On January 31, 2020, Northwest Pipe began to execute on this new strategy and acquired Geneva Pipe Company. Geneva is Northwest’s first entrée into the precast concrete pipe sector. Precast pipe is another vertical in the water-delivery ecosystem. Whereas large-diameter steel pipe is used in water transmission, smaller-diameter precast concrete pipe is used in municipal storm water, storm sewer, irrigation, and similar segments. Although fundamentally different products, municipalities and water authorities are the largest end purchaser of both segments (though different contractors--steel pipe--and subcontractors--precast concrete--are direct purchasers of the products).

The goal of the precast pipe business is to expand into an area where end-purchasers (municipalities and water authorities) are familiar with the company and allow Northwest Pipe to further integrate along the water-delivery ecosystem. The precast pipe market is dramatically larger than the transmission steel business. Transmission steel market is between $450M-$600M (of which NWPX has 50%); whereas the precast concrete market is $3.5B-$5B.

The precast market is also a more fractured industry making it an area that is ripe for a well-capitalized participant with know-how to begin geographically consolidating the industry. There is only one analogous competitor in the space--Forterra (FRTA).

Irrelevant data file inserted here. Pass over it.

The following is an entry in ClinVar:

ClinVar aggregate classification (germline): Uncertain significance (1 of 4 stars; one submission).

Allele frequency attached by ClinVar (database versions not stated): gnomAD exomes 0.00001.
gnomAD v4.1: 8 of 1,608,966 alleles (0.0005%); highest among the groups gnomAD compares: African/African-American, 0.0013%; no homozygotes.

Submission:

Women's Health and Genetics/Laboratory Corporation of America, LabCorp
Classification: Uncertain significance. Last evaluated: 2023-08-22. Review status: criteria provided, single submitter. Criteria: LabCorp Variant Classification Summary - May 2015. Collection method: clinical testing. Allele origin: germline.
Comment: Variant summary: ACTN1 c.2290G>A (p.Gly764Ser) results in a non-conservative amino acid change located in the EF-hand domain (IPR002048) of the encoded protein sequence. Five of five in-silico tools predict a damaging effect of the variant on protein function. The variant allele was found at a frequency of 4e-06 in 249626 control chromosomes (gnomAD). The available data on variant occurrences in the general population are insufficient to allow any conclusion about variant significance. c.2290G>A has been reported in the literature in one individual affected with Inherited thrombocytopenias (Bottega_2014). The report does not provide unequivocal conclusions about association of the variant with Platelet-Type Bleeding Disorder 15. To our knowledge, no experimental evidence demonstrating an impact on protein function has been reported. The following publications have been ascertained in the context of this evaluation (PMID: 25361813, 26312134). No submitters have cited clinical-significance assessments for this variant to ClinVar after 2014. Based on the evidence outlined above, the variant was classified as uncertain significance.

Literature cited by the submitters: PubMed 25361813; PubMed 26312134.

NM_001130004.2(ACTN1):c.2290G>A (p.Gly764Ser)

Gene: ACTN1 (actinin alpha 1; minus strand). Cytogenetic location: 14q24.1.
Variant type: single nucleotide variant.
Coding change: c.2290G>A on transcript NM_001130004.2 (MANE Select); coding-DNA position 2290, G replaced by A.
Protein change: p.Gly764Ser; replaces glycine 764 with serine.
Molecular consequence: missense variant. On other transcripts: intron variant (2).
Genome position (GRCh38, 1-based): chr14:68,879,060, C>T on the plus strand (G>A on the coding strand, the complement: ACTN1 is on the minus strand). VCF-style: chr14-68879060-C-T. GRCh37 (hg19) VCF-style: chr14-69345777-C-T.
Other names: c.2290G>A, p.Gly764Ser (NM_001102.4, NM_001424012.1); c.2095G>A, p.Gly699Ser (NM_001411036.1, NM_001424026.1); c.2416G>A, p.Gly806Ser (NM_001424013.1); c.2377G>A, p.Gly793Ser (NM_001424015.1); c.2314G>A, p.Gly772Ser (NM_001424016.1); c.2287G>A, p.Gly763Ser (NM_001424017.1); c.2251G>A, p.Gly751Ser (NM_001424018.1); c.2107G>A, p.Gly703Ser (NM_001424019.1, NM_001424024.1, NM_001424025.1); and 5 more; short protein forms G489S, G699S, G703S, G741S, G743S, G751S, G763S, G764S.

We think that Geneva is a strategic play to kick off Northwest Pipe’s concrete pipe and precast operations. Geneva has three manufacturing facilities across the state of Utah--Salt Lake City, Orem/Provo, and St. George. These are each rapidly growing markets, and St. George provides a strategic access point into the Las Vegas market--which is just a 90 minute drive down I-15. These growing population centers have contributed to the 4-4.5% CAGR within Geneva, and we believe that should continue for the foreseeable future. Indeed, Geneva’s primary market (Utah) leads the country in both organic growth (number of babies) and relocation growth. This natural market growth provides a nice backdrop for continued organic growth at Geneva. 

Northwest Pipe paid $49.4M for Geneva which was based, in part, on Geneva’s 2019 revenue of $43M and based on EBITDA margins in the “mid-teens.” Thus, Northwest Pipe paid a multiple of about 1.15 TTM sales and around 7.5x TTM EBITDA. We now have 9 months of operations to begin to analyze Northwest Pipe’s strategy and whether this is indeed a transformative strategic extension into a new product offering that can grow, or whether the concrete pipe play was merely a poor allocation into an area that will merely add in a conglomerate discount overlay.

According to the Q3 10-Q, Geneva contributed $32.9M in sales for the first 3 quarters of 2020. This is consistent with our estimates of Geneva’s 2019 operations and was a key contributor to Northwest Pipe’s success this year. Northwest Pipe’s steel business was hampered by COVID (due in part to a mandatory shutdown of its Mexico manufacturing facility), but the precast business continued along in pretty much the same manner as pre-COVID. Margins have also expanded this year which further evidences the accretive nature of the Geneva business. The legacy business operates at around 20% gross margins; whereas the precast business has been a few bps above that.